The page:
Made of palm wood, entirely decorated with plaited work.
A 16th hooded katar with the wide, ribbed blade that is characteristic for this period.
Of jambiya form, with pattern welded blade and fine silver scabbard mounts.
A rare type of Sinhalese dagger with stylized bird hilt and blade with backedge.
Also known as piha-kaetta, this is more correctly a pihiya.
Exhibiting southern style beaded edges with northern style construction and gold.
A nice honest example of an early south Indian katar with great sculptural qualities.
A very fine example with beautifully chiseled silver pommel plate.
A Sinhalese knife with lavish silver mounts and overlay.
Of the chopper variety, with a finely carved ivory hilt.
With carved horn hilt and characteristic finger guard.
Of nice quality, with unusual openwork silver bolster with serapendiya.
A very large example with a strongly reinforced tip and stone handle scales.
Late 17th century. With wootz blade and enamel chape.
An assortment of Indian arrows with various heads.
A rare example retaining its original silver covered scabbard.
Signed: Ricky Milnes, India 44, Burma 44, Ramree 45.
Also known as kothimora khukuri, in a scabbard with repousse silver mounts.
An old bronze hilt in the shape of chilanum hilts.
Of a type that is strongly associated with the Vijayanagara empire.
With beautifully shaped blade and fine, elaborately chiseled hilt.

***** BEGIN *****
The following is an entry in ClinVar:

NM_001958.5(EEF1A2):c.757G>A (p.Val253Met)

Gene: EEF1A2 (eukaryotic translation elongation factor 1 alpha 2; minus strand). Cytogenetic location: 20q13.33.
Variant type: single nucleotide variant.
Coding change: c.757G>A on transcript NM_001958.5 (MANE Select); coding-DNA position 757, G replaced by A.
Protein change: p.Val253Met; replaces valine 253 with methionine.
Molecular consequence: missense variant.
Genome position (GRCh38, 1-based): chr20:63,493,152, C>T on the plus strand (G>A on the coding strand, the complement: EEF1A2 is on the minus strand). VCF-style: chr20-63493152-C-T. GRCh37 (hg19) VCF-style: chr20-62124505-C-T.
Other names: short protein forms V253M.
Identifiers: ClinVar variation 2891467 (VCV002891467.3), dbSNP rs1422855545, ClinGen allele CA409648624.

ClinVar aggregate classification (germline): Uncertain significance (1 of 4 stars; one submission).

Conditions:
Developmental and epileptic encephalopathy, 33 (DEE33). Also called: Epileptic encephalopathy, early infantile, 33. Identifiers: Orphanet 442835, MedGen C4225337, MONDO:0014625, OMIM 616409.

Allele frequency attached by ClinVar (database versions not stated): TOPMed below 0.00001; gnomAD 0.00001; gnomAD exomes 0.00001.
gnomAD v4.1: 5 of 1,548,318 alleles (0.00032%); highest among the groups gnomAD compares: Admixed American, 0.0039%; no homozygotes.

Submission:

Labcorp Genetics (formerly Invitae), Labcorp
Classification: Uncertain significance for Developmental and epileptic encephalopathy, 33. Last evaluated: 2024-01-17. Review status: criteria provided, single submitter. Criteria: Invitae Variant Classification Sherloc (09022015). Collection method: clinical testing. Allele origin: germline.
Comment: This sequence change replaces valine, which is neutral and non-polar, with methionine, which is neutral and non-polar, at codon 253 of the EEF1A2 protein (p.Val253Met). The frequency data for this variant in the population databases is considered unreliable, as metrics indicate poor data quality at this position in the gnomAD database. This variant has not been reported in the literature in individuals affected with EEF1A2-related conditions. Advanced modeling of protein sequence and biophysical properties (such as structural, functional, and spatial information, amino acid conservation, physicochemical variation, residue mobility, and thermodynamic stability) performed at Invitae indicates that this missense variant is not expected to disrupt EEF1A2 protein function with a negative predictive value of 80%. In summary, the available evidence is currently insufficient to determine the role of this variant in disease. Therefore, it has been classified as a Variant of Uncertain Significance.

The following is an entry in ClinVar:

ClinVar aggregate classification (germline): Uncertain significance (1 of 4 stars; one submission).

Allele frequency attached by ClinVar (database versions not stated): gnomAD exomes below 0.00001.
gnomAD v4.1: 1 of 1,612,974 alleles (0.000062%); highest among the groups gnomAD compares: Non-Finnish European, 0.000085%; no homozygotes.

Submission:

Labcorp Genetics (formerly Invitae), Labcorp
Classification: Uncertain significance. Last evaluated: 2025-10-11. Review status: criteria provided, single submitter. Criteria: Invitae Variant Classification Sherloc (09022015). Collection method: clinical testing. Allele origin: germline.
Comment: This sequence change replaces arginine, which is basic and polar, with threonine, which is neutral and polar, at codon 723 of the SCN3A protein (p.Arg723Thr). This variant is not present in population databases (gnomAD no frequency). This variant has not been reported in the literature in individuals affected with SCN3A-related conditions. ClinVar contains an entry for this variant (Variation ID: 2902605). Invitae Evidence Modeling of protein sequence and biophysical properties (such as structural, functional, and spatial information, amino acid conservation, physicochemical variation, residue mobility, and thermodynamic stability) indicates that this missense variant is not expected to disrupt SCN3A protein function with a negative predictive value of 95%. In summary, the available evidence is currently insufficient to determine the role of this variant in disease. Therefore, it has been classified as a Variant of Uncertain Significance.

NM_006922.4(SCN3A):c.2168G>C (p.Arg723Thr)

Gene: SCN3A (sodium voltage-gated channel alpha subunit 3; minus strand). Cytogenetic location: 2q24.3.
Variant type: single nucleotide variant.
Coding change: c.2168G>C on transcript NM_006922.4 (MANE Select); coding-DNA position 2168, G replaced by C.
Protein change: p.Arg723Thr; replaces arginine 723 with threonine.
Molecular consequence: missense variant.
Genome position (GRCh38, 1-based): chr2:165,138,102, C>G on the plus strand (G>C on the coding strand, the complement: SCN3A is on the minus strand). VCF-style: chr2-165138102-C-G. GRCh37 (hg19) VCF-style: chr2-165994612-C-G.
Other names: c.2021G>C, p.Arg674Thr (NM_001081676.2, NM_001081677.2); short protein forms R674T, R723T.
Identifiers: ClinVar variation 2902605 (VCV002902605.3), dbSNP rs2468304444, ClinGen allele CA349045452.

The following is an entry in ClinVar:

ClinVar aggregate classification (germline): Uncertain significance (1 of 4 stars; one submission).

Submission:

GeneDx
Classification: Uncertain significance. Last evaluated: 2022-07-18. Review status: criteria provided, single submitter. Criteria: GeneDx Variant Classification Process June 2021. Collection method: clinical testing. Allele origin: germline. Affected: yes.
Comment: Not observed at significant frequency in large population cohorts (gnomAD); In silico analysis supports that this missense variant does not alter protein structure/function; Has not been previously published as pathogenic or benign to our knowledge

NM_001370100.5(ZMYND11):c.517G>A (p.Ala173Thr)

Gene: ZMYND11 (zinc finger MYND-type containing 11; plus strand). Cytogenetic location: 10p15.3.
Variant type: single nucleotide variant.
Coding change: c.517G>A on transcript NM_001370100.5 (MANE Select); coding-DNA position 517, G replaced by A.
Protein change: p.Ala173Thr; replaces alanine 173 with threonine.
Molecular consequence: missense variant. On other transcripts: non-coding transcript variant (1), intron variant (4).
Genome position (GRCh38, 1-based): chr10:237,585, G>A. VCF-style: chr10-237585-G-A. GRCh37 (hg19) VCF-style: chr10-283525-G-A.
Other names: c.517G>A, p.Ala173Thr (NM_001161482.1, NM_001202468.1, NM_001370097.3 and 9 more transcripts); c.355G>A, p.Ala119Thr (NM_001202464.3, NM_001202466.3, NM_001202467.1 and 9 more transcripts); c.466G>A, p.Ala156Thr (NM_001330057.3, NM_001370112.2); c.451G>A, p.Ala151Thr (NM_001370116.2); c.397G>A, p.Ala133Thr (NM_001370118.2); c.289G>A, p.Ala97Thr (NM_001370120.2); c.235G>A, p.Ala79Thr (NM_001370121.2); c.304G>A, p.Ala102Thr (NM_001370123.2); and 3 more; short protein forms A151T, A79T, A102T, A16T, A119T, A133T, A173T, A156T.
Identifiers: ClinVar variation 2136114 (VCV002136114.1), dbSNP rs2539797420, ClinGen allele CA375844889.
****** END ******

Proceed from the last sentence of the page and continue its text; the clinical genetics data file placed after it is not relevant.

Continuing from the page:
With elaborately pierced and chiseled hilt.
With wootz blade, and silver overlaid hilt that was finished with fire-gilding.
A substantial example, of elegant form, with a complex grooved blade.
Indian loop hilted dagger are generally called bichuwa (बिछुवा )
Rarely seen today, a commoner's example with carved, bone hilt.
Made in the Four Workshops of the King of Kandy.
With classic cinnabar red, yellow, green and black lacquered decoration.
Fitted with facetted armor-piercing bodkins type arrowheads.
Light and slender arrows with small metal tips, optimized for long-distance shooting.
Named so due to their extremely heavy, bullet-shaped arrowheads.
From the same set, but with a variety of different arrowheads.
Fitted with strong, facetted armor-piercing heads.
With fairly large broadheads, painted tails and bulbous nocks.
With straight blade and two opposing Yali chiseled out of the forte of the blade.
The style typical for royal katar made under Maharao Ram Singh.
An impressive example with true inlays in silver in the hilt.
With high-contrast wootz blade and fine damascening in two tones of gold.
A rare example with pattern welded blade, retaining its original scabbard.
A fine, early example with silver-plated details.
With whimsical tiger and deer decoration.
A miniature piece meant for use by a small boy.
With points mimicking the shape of the Indian push dagger called "katar".
A very early example of the type, with locally made rapier style blade.
With a fine wootz blade with a pronounced center ridge.
Fitting in a single scabbard. Modest for Sinhalese work.
A massive example weighing just over 800 grams. With scabbard.
A fine Kandyan knife, or ul-pihiya, probably mid 18th century.
A heavy Indian katar with substantial armor piercing blade.
Somewhat worn but once very high-quality, with great sculptural qualities and remains of silver "true inlay".
With katar-tipped heads and dark brown shafts.
A rare, early south Indian dagger with Bikaner armory markings